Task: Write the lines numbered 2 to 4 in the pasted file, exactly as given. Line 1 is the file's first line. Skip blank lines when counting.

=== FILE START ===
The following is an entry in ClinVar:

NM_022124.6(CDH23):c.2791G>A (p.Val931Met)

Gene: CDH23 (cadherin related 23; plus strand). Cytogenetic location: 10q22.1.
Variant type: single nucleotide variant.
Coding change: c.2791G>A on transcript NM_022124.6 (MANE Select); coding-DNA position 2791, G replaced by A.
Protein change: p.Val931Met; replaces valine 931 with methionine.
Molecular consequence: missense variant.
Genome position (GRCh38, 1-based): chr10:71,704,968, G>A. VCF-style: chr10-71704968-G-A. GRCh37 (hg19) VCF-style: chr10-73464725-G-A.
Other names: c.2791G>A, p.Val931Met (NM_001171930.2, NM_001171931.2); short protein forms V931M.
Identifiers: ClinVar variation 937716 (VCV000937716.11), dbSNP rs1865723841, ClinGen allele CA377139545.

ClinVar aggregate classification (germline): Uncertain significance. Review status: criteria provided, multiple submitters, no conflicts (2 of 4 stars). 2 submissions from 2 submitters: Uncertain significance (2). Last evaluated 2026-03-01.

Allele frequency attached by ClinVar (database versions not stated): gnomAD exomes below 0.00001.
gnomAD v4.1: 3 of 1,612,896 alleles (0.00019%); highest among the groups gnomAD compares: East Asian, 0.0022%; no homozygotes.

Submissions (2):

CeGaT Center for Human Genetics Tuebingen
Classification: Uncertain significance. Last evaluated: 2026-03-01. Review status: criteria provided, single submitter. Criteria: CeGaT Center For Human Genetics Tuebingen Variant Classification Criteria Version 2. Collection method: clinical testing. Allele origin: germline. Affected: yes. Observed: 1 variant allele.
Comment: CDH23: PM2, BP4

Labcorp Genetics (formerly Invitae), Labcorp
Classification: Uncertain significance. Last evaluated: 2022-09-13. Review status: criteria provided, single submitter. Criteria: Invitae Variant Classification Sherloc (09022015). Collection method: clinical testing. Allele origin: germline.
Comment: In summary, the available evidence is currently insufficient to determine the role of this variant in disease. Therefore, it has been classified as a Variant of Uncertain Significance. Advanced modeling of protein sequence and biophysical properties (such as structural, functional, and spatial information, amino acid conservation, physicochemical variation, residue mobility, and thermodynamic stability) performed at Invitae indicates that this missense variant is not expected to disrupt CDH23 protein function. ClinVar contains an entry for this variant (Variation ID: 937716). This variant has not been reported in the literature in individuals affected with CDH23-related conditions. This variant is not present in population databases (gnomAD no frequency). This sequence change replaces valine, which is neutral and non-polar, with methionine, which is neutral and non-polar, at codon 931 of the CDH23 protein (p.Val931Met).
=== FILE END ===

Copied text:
NM_022124.6(CDH23):c.2791G>A (p.Val931Met)

Gene: CDH23 (cadherin related 23; plus strand). Cytogenetic location: 10q22.1.
Variant type: single nucleotide variant.